AUTHOR: Fernando Bruno A. Molina Benites*
Learning how to prepare a stuffed paratha; knowing about the latest political controversial in Mianmar; figuring out ancient Macquarie Island’s tribes’ rites; knowing that one of the Kardashians got divorced, or discovering the profession that best fits one’s interests and lifestyle.
If you are thinking of some hours spent on the internet, with both varied and significant information they may bring, I am sorry, but you are wrong! What the paragraph above contains is a small sample of everyhing that may be presented and discussed in an English class – and if you are not ‘buying it’, just stop and think of learning a language through diverse textual genres and the multiple subjects covered by them…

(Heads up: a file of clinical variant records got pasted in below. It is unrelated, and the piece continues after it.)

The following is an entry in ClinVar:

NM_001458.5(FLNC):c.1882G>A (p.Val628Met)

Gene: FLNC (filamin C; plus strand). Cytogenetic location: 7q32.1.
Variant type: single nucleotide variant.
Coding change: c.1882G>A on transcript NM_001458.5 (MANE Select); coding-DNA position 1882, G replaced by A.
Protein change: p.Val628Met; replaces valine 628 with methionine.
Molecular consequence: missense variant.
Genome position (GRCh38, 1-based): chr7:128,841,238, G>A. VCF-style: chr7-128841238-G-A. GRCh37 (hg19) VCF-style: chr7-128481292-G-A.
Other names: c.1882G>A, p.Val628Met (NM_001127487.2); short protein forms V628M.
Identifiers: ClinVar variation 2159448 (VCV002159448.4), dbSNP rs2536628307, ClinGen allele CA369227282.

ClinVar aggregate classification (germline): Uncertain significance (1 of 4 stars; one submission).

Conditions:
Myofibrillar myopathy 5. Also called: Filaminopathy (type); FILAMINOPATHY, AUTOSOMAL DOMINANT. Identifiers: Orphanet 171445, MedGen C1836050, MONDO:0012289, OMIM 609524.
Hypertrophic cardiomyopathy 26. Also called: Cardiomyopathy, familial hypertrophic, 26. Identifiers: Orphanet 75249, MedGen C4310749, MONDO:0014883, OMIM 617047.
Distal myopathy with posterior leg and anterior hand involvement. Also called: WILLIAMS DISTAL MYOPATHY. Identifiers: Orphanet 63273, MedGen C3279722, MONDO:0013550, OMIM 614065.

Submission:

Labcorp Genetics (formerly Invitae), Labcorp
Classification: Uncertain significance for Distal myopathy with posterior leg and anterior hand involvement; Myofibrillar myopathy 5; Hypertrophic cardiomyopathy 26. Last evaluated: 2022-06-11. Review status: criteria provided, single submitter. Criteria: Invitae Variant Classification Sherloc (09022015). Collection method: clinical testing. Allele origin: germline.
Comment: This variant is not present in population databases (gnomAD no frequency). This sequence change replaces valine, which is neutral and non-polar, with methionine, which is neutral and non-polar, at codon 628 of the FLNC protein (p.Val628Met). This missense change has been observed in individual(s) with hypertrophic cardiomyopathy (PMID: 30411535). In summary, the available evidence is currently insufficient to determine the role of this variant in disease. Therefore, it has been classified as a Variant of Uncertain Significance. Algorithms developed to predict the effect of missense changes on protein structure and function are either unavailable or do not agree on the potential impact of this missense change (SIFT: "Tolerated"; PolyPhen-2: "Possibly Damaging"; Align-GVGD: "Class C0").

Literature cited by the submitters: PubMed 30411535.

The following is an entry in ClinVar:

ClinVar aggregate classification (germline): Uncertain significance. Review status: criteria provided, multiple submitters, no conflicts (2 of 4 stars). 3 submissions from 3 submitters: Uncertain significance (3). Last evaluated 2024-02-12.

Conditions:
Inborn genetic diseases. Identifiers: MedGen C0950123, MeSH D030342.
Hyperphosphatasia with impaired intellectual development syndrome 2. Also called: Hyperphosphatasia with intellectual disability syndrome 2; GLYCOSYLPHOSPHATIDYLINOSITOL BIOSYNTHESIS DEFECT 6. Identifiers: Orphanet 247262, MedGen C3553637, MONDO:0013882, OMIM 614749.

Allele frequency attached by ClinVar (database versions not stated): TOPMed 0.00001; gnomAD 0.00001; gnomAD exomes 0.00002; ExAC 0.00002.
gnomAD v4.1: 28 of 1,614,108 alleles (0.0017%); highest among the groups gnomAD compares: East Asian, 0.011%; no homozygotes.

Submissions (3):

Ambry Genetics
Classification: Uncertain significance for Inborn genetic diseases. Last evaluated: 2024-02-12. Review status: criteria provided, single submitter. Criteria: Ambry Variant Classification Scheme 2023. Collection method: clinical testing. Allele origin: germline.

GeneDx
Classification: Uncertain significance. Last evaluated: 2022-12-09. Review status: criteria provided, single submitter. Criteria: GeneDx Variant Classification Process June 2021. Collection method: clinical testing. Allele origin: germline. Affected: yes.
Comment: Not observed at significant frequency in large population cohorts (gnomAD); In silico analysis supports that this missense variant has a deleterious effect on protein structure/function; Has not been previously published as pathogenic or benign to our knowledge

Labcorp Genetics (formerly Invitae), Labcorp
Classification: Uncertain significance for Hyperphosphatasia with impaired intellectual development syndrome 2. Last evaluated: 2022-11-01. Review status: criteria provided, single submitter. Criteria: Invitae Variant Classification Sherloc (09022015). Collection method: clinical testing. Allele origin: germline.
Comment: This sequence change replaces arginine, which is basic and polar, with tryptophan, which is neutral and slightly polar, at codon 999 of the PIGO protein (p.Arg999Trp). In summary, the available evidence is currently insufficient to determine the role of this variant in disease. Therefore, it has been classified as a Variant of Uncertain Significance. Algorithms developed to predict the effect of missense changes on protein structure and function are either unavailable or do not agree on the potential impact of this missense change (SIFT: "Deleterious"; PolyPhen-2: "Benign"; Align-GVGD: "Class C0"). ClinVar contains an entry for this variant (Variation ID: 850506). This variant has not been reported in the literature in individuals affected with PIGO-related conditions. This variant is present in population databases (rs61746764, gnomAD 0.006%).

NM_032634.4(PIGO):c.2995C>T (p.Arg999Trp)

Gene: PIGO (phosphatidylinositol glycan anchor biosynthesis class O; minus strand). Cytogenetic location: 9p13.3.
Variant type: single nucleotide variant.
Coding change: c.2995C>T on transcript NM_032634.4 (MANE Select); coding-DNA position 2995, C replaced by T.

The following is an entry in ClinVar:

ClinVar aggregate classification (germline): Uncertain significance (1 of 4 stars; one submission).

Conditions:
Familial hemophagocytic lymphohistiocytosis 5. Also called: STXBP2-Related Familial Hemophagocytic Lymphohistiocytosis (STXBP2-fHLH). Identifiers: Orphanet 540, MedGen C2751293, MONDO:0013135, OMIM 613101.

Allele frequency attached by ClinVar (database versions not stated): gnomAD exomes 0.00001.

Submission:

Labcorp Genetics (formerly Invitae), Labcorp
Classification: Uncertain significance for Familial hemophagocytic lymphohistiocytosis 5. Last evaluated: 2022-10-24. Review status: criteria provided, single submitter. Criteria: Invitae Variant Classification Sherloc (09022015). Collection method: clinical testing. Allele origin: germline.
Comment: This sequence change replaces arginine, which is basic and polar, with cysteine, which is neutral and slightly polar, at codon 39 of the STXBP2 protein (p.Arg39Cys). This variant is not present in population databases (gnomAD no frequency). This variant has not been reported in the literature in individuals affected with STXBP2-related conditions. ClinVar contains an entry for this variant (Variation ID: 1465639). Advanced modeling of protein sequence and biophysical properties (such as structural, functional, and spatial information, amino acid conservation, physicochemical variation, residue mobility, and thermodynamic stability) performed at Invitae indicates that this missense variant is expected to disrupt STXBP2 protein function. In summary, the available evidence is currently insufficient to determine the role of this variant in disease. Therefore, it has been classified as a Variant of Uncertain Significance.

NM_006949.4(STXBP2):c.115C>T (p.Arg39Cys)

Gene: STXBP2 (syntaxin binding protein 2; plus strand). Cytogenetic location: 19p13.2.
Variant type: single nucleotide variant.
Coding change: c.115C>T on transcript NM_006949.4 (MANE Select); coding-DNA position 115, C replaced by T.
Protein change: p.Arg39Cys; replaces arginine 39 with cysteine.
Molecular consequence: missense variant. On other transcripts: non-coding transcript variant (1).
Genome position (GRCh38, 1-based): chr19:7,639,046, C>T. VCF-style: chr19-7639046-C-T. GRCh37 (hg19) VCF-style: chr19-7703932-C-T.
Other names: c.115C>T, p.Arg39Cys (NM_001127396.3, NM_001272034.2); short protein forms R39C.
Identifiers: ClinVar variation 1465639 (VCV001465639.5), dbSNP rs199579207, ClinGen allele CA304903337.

Well, yes, it is around these several genres that English classes usually revolve. The PCN – National Curriculum Parameters (BRASIL, 2000) – not only puts English in a “privileged position, for serving as a ‘tool’ to all other disciplines” (p. 94), but also states that acquiring/developing skills in this language “[…] consists in mastering reading techniques – such as skimming, scanning, prediction – as well as the perception and identification of textual interpretation indexes (graphs, tables, dates, numbers, itemization, titles and subtitles, in addition to style and genre elements)” (p. 97).